Monica Smith was 16 credit hours short of receiving her doctorate in clinical psychology when she dropped out, took the LSAT and enrolled in Florida Coastal School of Law.
Smith had learned much during training for family custody disputes and ways to evaluate sex offenders, but she faced tedious therapy classes to earn a degree. She shelved that, figuring her candid personality was better suited for the courtroom than in a social care setting. The move has paid off.
Since 2016, Smith has thrived as an assistant state attorney for the 10th Judicial Circuit.
“She believes in what she’s doing, has a great presence in the courtroom and connects with the jury,” said her supervisor, Assistant State Attorney Ashley McCarthy.
Smith started working misdemeanor cases and worked her way up to the Special Victims Unit where she currently prosecutes some of the hardest, most emotionally charged cases involving children who have been sexually assaulted.
The cases can be difficult to prosecute with victims often afraid to come forward with information about their assaults.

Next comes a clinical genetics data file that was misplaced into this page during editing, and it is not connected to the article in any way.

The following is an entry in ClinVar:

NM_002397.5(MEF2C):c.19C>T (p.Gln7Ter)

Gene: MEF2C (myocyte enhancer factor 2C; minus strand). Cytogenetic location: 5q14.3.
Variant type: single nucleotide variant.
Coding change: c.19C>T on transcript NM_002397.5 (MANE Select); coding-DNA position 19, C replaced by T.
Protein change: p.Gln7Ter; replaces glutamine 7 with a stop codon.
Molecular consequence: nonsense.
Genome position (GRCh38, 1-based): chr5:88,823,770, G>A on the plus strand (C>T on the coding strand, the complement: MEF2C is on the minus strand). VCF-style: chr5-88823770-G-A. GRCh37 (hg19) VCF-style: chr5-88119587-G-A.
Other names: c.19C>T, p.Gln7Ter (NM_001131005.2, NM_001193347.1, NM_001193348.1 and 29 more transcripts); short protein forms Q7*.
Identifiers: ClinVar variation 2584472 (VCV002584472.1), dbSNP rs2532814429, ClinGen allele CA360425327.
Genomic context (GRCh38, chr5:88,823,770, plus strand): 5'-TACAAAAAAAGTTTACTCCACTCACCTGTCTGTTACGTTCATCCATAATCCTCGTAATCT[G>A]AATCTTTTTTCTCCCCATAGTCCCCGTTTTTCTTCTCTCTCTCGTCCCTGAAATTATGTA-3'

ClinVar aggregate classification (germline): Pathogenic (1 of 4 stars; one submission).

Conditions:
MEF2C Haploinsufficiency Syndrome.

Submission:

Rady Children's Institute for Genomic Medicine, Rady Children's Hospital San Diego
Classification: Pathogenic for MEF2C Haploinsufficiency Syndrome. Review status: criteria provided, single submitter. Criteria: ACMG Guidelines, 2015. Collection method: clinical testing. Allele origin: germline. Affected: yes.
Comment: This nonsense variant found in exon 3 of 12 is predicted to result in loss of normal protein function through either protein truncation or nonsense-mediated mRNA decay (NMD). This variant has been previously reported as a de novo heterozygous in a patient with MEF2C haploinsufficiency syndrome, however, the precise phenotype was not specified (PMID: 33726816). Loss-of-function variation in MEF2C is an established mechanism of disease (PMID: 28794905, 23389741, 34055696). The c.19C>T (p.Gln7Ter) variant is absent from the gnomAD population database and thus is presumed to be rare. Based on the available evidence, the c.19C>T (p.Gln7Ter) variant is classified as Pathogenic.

Smith said in the courtroom she’s their voice.
“They need someone on their side,” Smith said of victims.
She develops a rapport with the victims, helps them prepare for testimony, then sees the case to the end.
“It can be cathartic for them to testify sometimes,” Smith said of the victims.
The idea of protecting the innocent isn’t new for Smith. The Largo native grew up playing superheroes with her twin brother and an older brother 11-months her senior.
Her twin played Spider Man, while the older brother was Superman. Smith portrayed Batman, who in the comic book dedicates his life to fighting criminals.
She still likes the superhero. The walls in her office are adorned with the Caped Crusader, while a large Batman blanket is draped over her office chair.
“I like the concept of fighting for justice,” Smith said.
During the past year in the Special Victims Unit, Smith has faced tough trials. In a child pornography case, she teamed with Polk County Sheriff’s detectives to learn the intricacies of how the criminal hid certain pornographic pictures and methods he used to overwrite documents.
In that case, she gained a conviction. More recently, she prosecuted a case against a Lakeland man who sexually assaulted a child. A 6-member jury took an hour to convict the man.
Smith isn’t always working.
She paints to relax, using different mediums. Many of her oil paintings hung in the office of her late mother, who worked as a pediatrician for 35 years in Largo. She also enjoys kickboxing, soccer, softball and flag football.
But her job is her passion.
And McCarthy recognizes that.
“She has the potential to be one of the best trial attorneys in the office,” she said.